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How to Grow an Orange Tree From Seed

Eating an orange is a magical experience. Growing an orange tree from seed, though, is slightly more difficult. It is not for the faint of heart. But it is possible.

An orange tree seedling.

Once you successfully grow an orange tree, it can start bearing fruit in as little as three years, and it can keep bearing fruit for decades.

Grafting is the most popular method for growing orange trees today, but growing an orange tree from seed can be done and is worth the challenge. We have lots of tips and advice, so keep reading to find out the optimal method for how to grow an orange tree from seed.

Ideal Environment for Orange Trees

Closeup of seeds in a sliced orange.

First things first: let’s find out if your environment can actually support growing an orange tree from seed.

Orange trees need a warm climate year-round. USDA zones 8-11 are best. (Think Florida, Texas, and southern California)

If you live in USDA zone 7 (e.g. Oklahoma to North Carolina), you may be able to grow an orange tree in your climate. It depends on how much the weather will cooperate. A freak cold spell could kill your crop.

For those who live further north, all hope is not lost. Check out trifoliate orange, navel orange, and ambersweet orange variants, which can withstand colder temperatures.

A backyard orange tree. If you know how to grow an orange tree from seed, you can grow your own orange fruit.


The best time to grow orange trees from seed is spring. That way, you can take full advantage of the warm summer temperatures when the plant is most vulnerable. With summer, there’s little-to-no chance of a freak frost that can destroy your crop.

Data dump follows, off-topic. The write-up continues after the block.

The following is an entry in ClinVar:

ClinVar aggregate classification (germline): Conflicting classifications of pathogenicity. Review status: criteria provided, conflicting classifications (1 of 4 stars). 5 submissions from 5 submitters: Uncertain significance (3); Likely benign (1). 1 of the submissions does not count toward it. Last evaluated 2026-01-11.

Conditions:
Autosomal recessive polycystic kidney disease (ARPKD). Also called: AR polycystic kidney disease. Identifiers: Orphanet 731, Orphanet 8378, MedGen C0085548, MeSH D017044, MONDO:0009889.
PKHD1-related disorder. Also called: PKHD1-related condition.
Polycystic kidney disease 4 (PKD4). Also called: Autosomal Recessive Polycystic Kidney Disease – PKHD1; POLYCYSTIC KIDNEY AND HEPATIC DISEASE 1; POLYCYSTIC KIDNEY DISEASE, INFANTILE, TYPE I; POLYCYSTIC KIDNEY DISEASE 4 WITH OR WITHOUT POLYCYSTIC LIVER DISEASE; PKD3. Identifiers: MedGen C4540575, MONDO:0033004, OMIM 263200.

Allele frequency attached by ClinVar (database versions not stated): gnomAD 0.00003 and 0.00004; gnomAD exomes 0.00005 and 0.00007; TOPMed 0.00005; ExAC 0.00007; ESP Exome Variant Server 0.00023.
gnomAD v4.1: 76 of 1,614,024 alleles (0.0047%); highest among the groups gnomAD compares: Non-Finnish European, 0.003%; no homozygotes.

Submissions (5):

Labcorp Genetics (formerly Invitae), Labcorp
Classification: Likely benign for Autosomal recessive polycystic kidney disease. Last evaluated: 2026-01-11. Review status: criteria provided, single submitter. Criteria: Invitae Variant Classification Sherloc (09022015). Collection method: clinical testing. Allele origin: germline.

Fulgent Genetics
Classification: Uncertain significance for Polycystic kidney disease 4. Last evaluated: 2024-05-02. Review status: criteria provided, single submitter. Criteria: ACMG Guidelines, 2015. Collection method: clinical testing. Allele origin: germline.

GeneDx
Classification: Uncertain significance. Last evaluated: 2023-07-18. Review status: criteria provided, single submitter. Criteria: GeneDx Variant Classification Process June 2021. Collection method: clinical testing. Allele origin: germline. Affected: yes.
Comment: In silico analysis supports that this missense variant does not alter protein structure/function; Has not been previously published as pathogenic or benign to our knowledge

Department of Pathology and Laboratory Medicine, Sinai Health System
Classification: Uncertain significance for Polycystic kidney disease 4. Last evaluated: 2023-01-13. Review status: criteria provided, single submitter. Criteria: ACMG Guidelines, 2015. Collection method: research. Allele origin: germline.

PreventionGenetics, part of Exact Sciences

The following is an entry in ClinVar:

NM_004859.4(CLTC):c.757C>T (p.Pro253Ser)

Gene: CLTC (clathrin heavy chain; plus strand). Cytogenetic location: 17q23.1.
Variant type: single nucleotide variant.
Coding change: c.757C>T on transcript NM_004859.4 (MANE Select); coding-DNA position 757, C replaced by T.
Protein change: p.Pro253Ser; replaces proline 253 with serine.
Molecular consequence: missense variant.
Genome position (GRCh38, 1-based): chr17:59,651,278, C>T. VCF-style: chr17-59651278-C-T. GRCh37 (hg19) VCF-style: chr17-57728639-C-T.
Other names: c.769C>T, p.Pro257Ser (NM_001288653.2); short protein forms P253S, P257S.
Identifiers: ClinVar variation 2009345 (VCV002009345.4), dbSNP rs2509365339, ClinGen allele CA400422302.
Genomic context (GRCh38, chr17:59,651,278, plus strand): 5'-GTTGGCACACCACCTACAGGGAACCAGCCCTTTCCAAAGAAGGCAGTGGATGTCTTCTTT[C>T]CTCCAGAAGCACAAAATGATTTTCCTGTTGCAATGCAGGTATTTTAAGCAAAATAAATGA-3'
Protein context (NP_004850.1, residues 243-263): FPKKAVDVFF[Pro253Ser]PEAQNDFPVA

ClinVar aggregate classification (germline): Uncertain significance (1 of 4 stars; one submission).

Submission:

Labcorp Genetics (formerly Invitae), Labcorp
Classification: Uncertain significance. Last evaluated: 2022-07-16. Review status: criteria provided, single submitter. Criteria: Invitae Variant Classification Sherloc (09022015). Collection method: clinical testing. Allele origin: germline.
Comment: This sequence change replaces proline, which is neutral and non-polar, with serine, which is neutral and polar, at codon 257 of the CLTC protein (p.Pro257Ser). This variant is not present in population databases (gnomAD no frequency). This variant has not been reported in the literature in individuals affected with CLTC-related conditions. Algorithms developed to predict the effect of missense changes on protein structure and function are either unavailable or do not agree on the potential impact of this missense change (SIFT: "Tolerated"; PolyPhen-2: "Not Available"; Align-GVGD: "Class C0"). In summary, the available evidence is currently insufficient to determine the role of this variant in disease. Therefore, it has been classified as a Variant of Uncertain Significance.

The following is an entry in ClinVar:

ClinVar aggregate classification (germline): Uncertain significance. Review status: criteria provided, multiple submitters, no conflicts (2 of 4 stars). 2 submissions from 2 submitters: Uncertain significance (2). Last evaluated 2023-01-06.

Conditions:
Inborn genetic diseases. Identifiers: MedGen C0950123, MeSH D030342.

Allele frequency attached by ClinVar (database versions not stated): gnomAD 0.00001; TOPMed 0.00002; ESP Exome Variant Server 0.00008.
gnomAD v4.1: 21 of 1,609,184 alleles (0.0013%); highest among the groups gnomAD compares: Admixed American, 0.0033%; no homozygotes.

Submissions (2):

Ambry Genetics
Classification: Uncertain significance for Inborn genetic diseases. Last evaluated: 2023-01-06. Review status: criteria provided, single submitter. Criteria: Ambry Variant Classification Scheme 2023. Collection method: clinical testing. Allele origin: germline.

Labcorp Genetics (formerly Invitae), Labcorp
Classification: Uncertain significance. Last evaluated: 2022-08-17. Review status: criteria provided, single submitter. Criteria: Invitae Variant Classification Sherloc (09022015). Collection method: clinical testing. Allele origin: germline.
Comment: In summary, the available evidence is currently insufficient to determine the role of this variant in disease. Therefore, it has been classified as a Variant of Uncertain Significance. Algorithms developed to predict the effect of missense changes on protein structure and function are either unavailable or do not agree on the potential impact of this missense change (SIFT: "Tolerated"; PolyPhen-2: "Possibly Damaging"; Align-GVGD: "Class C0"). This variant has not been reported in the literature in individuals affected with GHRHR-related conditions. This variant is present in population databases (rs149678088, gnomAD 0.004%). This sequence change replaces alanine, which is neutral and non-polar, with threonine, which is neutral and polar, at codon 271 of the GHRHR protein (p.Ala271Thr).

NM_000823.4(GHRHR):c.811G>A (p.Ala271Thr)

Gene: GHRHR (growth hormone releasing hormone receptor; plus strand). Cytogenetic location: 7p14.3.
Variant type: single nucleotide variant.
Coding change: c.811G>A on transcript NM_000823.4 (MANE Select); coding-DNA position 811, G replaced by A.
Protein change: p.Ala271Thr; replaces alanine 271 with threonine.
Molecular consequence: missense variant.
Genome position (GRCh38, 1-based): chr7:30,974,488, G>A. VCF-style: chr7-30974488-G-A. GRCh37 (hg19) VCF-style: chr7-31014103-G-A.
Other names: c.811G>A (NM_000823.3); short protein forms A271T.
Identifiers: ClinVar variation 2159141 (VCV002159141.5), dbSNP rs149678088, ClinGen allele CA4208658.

Prepping Your Seeds

Since we’re going to be growing an orange tree from seed, let’s go to the source: the orange itself. Make sure you don’t buy a seedless one!

Cut the orange lengthwise to avoid cutting into the seeds. Remove the seeds from the flesh.

A seed in a sliced orange.

Wash your seeds with soap and water to remove excess pulp. You’ll notice your orange seeds have a white membrane around them. The membrane is there to protect seeds, but it slows down germination and dries out the seed.

Removing the membrane is like cracking open a pistachio shell. First, dry the seeds. Next, get your fingernail into the thin crack and pry open the membrane. Be careful not to break the seed.

Once you’ve removed your seeds and discarded the membrane, you’ll want to wrap your orange tree seeds in a damp paper towel and flatten them, pushing out air pockets. Place the seeds on the towel, then fold it over once or twice until they’re completely covered.

Wrap the paper towel in plastic wrap to make it especially airtight. Store in a warm, dark, place for about ten days. This will give time for seedlings to sprout, the first signs of life for growing an orange tree from seed.

Now that our seeds are active, we can move on to the germination process.

Cleaned orange seeds.

Growing Orange Tree Seeds

When growing orange trees from seed, this is the stage where the seeds can begin to grow roots in soil, getting strong enough to move into the ground eventually.

Transfer each sprouting seed into a small pot or an individual planting pod for propagation. You can look for biodegradable pots which can be put directly into the earth when it’s ready.

Plant your orange tree seeds half an inch deep in potting soil that’s mixed with sand. We add sand into the soil because sand breaks up the soil and improves drainage.